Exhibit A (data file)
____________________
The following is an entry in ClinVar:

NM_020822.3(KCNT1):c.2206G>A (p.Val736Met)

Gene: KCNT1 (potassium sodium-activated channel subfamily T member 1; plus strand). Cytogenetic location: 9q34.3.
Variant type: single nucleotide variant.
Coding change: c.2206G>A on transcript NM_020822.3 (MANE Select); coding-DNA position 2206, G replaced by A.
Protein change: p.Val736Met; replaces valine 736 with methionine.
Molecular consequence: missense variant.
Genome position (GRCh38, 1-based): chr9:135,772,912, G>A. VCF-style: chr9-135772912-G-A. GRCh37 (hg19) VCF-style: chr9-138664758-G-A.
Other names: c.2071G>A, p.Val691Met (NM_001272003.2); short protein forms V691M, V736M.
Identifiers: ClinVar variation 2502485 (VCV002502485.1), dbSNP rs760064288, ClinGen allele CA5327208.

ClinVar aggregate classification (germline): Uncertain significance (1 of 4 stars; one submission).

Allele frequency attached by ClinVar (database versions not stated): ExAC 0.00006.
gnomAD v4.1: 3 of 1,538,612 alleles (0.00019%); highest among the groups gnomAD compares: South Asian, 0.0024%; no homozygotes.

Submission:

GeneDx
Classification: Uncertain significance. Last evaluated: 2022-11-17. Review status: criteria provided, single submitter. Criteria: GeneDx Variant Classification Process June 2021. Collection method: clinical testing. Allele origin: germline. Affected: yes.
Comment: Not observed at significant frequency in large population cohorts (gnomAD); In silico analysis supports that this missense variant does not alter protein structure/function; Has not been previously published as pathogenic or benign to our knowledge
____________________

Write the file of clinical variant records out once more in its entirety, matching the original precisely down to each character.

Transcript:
The following is an entry in ClinVar:

NM_020822.3(KCNT1):c.2206G>A (p.Val736Met)

Gene: KCNT1 (potassium sodium-activated channel subfamily T member 1; plus strand). Cytogenetic location: 9q34.3.
Variant type: single nucleotide variant.
Coding change: c.2206G>A on transcript NM_020822.3 (MANE Select); coding-DNA position 2206, G replaced by A.
Protein change: p.Val736Met; replaces valine 736 with methionine.
Molecular consequence: missense variant.
Genome position (GRCh38, 1-based): chr9:135,772,912, G>A. VCF-style: chr9-135772912-G-A. GRCh37 (hg19) VCF-style: chr9-138664758-G-A.
Other names: c.2071G>A, p.Val691Met (NM_001272003.2); short protein forms V691M, V736M.
Identifiers: ClinVar variation 2502485 (VCV002502485.1), dbSNP rs760064288, ClinGen allele CA5327208.

ClinVar aggregate classification (germline): Uncertain significance (1 of 4 stars; one submission).

Allele frequency attached by ClinVar (database versions not stated): ExAC 0.00006.
gnomAD v4.1: 3 of 1,538,612 alleles (0.00019%); highest among the groups gnomAD compares: South Asian, 0.0024%; no homozygotes.

Submission:

GeneDx
Classification: Uncertain significance. Last evaluated: 2022-11-17. Review status: criteria provided, single submitter. Criteria: GeneDx Variant Classification Process June 2021. Collection method: clinical testing. Allele origin: germline. Affected: yes.
Comment: Not observed at significant frequency in large population cohorts (gnomAD); In silico analysis supports that this missense variant does not alter protein structure/function; Has not been previously published as pathogenic or benign to our knowledge